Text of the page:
“disability” is construed in “favor of broad coverage of
individuals under this chapter, to the maximum extent permitted
Defendant “does not dispute that it is subject to the
ADA’s anti-discrimination provisions.” Defendant’s Memorandum
(“Defendant’s Mem.”), dkt. #36-3 at 10.
Defendant “further does not dispute that Plaintiff was
otherwise qualified to perform the duties of his job.” Id.
by the terms of this chapter.” 42 U.S.C. § 12102(4)(A). The Act
defines “disability” as “(A) a physical or mental impairment that
substantially limits one or more major life activities of such
individuals; (B) a record of such an impairment; or (C) being
regarded as having such an impairment.” Id. § 12102(1). The ADAAA
expanded the interpretation of the ADA's three-category
definition of “disability.” For example, “major life activity”
includes “caring for oneself, performing manual tasks...walking,
standing, lifting, bending, speaking, breathing...and working,”
as well as “the operation of a major bodily function,” including
“neurological, brain, respiratory, circulatory, endocrine, and
reproductive functions.” Pub.L. No. 110–325, 122 Stat. 3553, 3555
Plaintiff’s alleged disability is “uncontrolled
hypertension” with which he was diagnosed on May 14, 2012.
Plaintiff’s Mem., dkt. #39 at 7. Plaintiff complains of related
illnesses including chest pain, difficulty breathing, and sleep
apnea. Id. Plaintiff argues that, since federal regulations
interpreting the ADAAA definition of “disability” cite conditions
similar to his own, Plaintiff’s hypertension is, per se, a
disability.4 Plaintiff is incorrect. The Court notes that the
record supports the inference that Plaintiff had a physical
Plaintiff cites ADA Amendments Act of 2008, Sec. 4, §
3(4)(d), 122 Stat. 3553, 3555; 29 C.F.R. § 1630.2(j)(5).
Plaintiff’s Mem., dkt. #39 at 8.
impairment, i.e., hypertension, and that the phrase “major life
activities” is defined in the ADAAA Regulations to include
breathing, working, and sleeping. 29 C.F.R. § 1630.2(i). However,
the issue of whether a reasonable jury could find that
Plaintiff’s hypertension substantially limited one or more of his
major life activities must be considered. See 42 U.S.C. §
12102(2); Ryan v. Grae & Rybicki, P.C., 135 F.3d 867, 870 (2d
Cir. 1998)(“Although almost any impairment may, of course, in
some way affect a major life activity, the ADA clearly does not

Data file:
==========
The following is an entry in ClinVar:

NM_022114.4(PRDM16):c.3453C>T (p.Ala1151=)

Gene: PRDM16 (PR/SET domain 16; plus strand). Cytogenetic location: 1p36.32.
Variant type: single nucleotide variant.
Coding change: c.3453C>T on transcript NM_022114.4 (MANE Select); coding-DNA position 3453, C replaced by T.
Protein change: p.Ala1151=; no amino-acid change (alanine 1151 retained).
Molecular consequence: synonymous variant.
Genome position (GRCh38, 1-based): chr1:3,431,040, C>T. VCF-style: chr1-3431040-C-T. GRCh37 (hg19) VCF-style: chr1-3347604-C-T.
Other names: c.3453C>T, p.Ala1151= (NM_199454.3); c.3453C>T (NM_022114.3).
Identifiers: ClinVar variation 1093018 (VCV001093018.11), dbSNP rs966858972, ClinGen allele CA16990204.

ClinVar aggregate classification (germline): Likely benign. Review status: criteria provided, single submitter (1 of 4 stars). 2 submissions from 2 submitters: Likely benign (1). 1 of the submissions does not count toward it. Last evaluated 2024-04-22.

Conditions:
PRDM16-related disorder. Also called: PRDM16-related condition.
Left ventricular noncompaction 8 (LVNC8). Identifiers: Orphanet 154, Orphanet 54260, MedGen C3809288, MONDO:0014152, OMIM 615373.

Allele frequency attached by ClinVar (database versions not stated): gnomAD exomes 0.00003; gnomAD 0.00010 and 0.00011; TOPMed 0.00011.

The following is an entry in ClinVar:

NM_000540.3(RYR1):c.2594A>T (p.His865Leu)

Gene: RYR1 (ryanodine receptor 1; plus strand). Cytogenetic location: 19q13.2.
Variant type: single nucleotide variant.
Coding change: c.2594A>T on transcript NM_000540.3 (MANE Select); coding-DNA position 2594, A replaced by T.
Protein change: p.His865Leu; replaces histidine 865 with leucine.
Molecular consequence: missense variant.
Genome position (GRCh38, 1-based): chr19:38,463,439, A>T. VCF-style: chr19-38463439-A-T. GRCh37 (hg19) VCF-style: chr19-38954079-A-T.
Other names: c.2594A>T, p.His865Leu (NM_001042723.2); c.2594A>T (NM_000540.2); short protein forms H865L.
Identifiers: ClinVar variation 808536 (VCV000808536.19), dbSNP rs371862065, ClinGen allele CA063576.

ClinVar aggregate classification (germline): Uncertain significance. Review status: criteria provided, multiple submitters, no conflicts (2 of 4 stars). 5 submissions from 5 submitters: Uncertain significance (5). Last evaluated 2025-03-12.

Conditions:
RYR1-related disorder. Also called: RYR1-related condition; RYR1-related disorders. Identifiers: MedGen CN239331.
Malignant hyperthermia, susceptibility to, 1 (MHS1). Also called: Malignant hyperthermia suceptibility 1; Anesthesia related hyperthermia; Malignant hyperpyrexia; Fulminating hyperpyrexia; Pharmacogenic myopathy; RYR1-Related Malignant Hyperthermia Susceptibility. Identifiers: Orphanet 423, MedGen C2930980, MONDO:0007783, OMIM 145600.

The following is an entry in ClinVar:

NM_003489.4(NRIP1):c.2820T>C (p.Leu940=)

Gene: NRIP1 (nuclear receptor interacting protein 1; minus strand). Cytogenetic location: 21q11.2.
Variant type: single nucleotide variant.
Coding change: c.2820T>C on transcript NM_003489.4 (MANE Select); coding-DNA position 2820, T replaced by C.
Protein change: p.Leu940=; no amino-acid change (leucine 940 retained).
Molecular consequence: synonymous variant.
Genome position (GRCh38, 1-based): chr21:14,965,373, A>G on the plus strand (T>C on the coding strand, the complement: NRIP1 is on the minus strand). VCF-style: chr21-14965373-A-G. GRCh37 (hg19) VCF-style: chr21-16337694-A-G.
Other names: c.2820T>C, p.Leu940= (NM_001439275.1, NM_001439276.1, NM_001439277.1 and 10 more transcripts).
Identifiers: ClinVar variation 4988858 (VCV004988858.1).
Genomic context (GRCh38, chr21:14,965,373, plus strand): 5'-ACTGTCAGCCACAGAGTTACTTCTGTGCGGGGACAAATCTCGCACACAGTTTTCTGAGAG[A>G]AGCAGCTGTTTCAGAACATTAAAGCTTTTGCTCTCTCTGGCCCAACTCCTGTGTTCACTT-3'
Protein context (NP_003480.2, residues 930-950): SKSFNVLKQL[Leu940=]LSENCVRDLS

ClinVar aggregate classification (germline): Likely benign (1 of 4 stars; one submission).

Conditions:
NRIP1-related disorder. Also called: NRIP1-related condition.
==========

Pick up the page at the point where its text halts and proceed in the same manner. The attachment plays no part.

consider every impaired person to be disabled. Thus, in assessing
whether a plaintiff has a disability, courts have been careful to
distinguish impairments which merely affect major life activities
from those that substantially limit those activities.”).
As interpreted by the ADAAA Regulations, an impairment
“substantially limits” a major life activity when the impairment
“substantially limits the ability of an individual to perform a
major life activity as compared to most people in the general
population.” 29 C.F.R. § 1630.2(j). Determining whether an
individual is substantially limited in a major life activity is
an individualized assessment, and the comparison of an
individual's performance of a major life activity to the
performance of the same major life activity by most people in the
general population usually will not require scientific, medical,
or statistical analysis. 29 C.F.R. § 1630.2(j).
Applying the above guidelines to the evidence viewed in the
light most favorable to the Plaintiff, the Court finds that the
Plaintiff fails to establish that his hypertension substantially
limited his ability to breathe, work, and sleep. The medical
evidence relating to Plaintiff’s inability to breathe, work or
sleep is: a May 15, 2012 letter from Sherry D. Sherman, RPA,
informing the Defendant that the Plaintiff had been hospitalized
and would be out of work for the next 8 days (Plaintiff’s Res.,
dkt. #39-2); a May 22, 2012 prescription note from Dr. Kowal, the
Plaintiff’s internist, informing the Defendant that Plaintiff
would be out of work until reevaluated on May 29, 2012